Her project was to revive the city in a way that can be an attraction to the tourists. She proposed accommodation for the tourists, souvenir shops, restaurants, art gallery etc. Different festivals like nobanno after harvest, boishakhi mela in summer, poush mela in winter can be revived with cultural activities like jatra (folk theatre), kobi gaan, shari gaan, nouka bych (rowing) etc.

One problem is the standard of living in the city at present. Most buildings are serving residential needs and 50 percent of the houses are in a dilapidated condition. Heavy vehicles plying the street should be stopped to save what is left of the street.

There are around 250 families mostly squat in the buildings like five families living in three rooms. The highest income of this group falls in the range Tk4,000 to 5,000, she said.

“The second problem is there is no infrastructure and there is no road, sanitation system. Third problem is ignorance among the present inhabitants. People from the nearby areas pick bricks from the ancient structures and use those in building their home. They have no concern about preserving the city,” she said.

Eshika chalked out some proposals involving NGOs, government bodies and general people. Firstly, she suggested public participation and awareness building and secondly, the responsibility of the authorities.

"The archaeology department works in a traditional way which is not modern or scientific. They follow rules set in the colonial period. The reasons are ignorance, reluctance and lack of financial assistance," she said seeking the help of UNESCO and its world heritage programme.

“I cannot say for sure that I was 100 percent successful in this project. But may be this will help those working on it in future,” said the budding architect.

Belayet Hossain, lecturer, Ahsanullah University of Science and Technology (AUST) shares views on his project on conserving Chittagong Court Building
"When teachers asked us what kind of projects we like my interest was on Chittagong Court Building. Before I started this project I was not aware of conservation or preservation," Belayet Hossain.

"After I started the project gradually I became addicted to it. I got this project from Public Works Department when I was a fifth year student of AUST. I did a manual survey of the site where there were many illegal settlements. There was a digital survey by the Department of Architecture on the 25-acre land on which the building stands. This helped me a lot."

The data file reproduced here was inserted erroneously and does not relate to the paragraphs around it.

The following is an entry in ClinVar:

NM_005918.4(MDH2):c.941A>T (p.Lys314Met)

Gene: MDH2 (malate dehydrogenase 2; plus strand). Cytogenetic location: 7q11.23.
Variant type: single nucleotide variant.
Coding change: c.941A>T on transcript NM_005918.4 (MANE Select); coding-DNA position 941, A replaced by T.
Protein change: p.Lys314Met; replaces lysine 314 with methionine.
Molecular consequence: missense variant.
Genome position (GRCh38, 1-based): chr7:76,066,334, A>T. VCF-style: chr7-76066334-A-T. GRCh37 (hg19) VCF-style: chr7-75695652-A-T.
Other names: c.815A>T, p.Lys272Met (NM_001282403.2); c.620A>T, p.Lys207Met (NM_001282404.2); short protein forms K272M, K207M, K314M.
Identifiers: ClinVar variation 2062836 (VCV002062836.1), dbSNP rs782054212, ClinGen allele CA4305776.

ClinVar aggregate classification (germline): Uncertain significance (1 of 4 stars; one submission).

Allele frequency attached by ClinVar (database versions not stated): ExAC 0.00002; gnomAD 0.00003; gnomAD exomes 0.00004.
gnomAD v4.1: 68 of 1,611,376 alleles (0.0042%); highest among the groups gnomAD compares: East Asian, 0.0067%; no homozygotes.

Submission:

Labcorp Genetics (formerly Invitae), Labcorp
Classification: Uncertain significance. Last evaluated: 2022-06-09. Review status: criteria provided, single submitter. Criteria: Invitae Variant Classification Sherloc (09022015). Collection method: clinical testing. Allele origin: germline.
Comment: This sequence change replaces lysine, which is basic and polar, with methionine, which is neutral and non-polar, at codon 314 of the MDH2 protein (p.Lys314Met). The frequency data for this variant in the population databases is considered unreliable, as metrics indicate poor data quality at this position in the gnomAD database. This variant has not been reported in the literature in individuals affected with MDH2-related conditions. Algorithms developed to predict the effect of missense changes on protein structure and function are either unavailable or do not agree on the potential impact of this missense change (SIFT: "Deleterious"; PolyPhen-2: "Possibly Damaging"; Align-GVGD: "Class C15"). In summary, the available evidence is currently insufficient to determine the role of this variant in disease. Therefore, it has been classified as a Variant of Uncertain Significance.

"To do this project I had to go to the root of architecture. This building was made in 1912 and is an evolution from the British period. There are theories, grammar and juxtaposition -- conservation includes these all,” said Hossain.

Chittagong Court Building, Photo: Belayet Hossain

The total view of the building was very nice but it could not be preserved. Civil structures like Eiffel Tower is the landmark of that country. Similarly the Court Building represents Chittagong.

The beauty of the building conveys history. It stands in the middle of the city which also signalled lights to forecast storms.

At present it houses the District Courts, the Divisional and Deputy Commissioner's offices and the Chittagong Metropolitan Magistrate's Court. Other important buildings located in the lower slopes are the Record Room and the Registration Office.

Major buildings added later are the Judges Court Annex, the Bar Council and the Mosque. These additions were built without any regard to the architectural and aesthetic quality.

Five more divisions were added to the main building and temporary structures were made which are very congested and haphazard. The area of the building has shrunk to ten acres from the previous 25 acres.

The original form of the building is symmetrical. But it lost its identity due to the extension of buildings. This was the largest building in the undivided Bengal built atop a hill with a unique blend of Indo-British architecture.

It has Roman arches and decorated corbelled capitals. Corbelled circular arches and Gothic-corbelled arches are constructed over supporting arches for lighting and ventilation. It is embellished with cupolas, recesses, turrets and window screens akin to Mughal art.

It has two well-defined entrances -- one in the south for the officials and the other in the east for public access. A majestic stair connects the two levels of the main building. Protective metal screens for windows resemble Mughal patterns for partition.

This building stands 100 feet from the ground on Fairy Hill, which was occupied by the British rulers from the possession of Raja Akil Chandra Sen, a landlord, in 1892. Later in 1894 the building was built at a cost of Rs 6 lakhs.

Originally it was a two-storied building. In the past, large congregations were formed during the hearing of sensational cases. But many of these activities are now failing. With no height restrictions on the buildings surrounding the Court it is no longer visible from the street. Makeshift sheds have been allowed to grow for various functions to support the daily need of the court users.

Grand Entrance of Chittagong Court Building Photo: Belayet Hossain

The second floor was made in 1953, which was a mismatch with the design and construction of the building. It spoiled the building's aesthetical beauty and caused cracks in the first floor.